Arriving in London with £5, Stella rapidly begins hopping from one disastrous job, bedsit and boyfriend to another.
All the time she is trying to paint pictures and write poetry. At last she gets a place in Hampstead but various men distract her from reaching the goal of holding an exhibition. An ever-changing group of friends moves her along from place to place.
After each drawback Stela moves on, disaster after disaster, while the tally of of pictures shrinks to 36. Set in the heady days of 1960s Swinging London, this vividly charts one girl’s track through the untidy years at its height.
Pat has shared an extract today so find that comfortable spot to sit, grab that drink and enjoy.
***** beginning of extract *****
The group of Liverpool friends are excited when someone they knew back home appears as a sculptor, with an exhibition in a proper London gallery. However, he gets drunk and destroys his own show.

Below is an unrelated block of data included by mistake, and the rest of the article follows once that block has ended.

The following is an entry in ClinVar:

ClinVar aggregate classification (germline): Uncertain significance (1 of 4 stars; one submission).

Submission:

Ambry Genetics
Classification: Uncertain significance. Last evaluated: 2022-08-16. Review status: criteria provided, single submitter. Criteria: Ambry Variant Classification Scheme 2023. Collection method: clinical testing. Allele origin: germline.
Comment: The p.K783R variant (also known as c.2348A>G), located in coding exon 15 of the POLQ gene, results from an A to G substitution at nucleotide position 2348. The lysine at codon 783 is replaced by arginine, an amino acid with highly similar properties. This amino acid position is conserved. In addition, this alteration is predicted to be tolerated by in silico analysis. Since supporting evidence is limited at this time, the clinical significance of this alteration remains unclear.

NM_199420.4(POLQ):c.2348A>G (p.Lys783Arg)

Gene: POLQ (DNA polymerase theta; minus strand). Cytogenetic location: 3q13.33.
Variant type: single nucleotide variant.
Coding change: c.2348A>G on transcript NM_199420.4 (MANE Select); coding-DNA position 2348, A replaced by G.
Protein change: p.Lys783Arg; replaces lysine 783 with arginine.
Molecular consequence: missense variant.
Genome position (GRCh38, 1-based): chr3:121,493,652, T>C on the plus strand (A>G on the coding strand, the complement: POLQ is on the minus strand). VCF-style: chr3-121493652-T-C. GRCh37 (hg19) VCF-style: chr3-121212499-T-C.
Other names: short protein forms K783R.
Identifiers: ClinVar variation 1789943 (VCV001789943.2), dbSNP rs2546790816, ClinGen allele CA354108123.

Gloria called round. She was excited – Fred was in town.
“He’s having an exhibition, and we’re invited to the private view. Remember him?” This was the life Stella wanted, after all, one private view after another. Harry would meet them at the gallery straight from work, it was not far from St Martin’s College of Art.
Glasses of red and white wine were being offered as if from a fountain and Fred had indulged happily and was obviously already drunk. He was glad to see them and introduced them to his girlfriend, Anna. She was at least half his age, almost as tall and blonde. She assured Stella that she was going to be an art critic, that was her plan.
A beautiful Spanish man with soulful dark eyes and his equally good-looking boyfriend decided to buy one of the sculptures.
“Soldat? It’s German for Soldier. It’s a German helmet! Thought that would be obvious!” Fred said brusquely, dismissing the questioner. However, the man moved away to a crucifixion piece and decided after a confab with his companion to buy it instead. It was a representation of Calvary made from three forks set into a block of wood. The forks’ tines had been pressed apart to form the arms of the crosses and the figures of Christ and the two thieves were made from spilt solder, splashed silver ghostly figures that appeared if the onlooker used their imagination.by
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